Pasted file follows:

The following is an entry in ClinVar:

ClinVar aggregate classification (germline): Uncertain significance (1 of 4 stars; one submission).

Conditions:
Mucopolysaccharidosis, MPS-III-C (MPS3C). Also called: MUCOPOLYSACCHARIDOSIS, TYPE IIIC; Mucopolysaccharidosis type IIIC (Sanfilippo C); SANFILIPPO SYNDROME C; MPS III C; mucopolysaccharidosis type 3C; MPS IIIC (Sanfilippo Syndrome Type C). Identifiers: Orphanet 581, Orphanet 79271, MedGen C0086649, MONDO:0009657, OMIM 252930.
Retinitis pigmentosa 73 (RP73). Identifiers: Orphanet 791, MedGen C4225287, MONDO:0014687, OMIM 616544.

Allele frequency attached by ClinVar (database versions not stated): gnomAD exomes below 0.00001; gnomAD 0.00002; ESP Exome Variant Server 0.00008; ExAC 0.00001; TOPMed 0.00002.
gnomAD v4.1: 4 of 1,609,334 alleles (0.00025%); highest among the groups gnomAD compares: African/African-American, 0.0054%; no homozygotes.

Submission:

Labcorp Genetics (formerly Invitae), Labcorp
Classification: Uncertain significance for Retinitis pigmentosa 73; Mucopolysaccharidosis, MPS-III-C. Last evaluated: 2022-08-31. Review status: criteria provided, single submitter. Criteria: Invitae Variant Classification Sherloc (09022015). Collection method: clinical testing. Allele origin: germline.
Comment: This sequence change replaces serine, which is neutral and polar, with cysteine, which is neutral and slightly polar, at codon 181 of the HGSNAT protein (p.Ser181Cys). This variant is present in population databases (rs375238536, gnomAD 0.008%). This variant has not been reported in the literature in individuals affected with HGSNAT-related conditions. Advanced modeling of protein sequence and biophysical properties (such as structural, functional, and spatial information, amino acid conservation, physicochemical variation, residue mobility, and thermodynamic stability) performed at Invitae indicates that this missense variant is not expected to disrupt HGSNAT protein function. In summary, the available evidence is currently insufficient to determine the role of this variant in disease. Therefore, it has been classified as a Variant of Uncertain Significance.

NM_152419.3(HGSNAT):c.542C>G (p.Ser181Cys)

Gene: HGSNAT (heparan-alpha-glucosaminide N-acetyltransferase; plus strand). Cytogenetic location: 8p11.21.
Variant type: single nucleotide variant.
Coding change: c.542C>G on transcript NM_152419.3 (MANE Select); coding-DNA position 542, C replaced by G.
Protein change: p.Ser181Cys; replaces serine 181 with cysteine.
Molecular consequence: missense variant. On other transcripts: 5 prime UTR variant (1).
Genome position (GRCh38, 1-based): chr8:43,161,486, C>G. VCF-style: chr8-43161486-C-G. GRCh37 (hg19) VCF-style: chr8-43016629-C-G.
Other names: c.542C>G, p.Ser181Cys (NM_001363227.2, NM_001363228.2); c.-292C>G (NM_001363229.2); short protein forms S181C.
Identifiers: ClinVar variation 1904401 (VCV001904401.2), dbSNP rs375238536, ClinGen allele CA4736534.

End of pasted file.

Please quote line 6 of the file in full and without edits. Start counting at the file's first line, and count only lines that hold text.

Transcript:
Allele frequency attached by ClinVar (database versions not stated): gnomAD exomes below 0.00001; gnomAD 0.00002; ESP Exome Variant Server 0.00008; ExAC 0.00001; TOPMed 0.00002.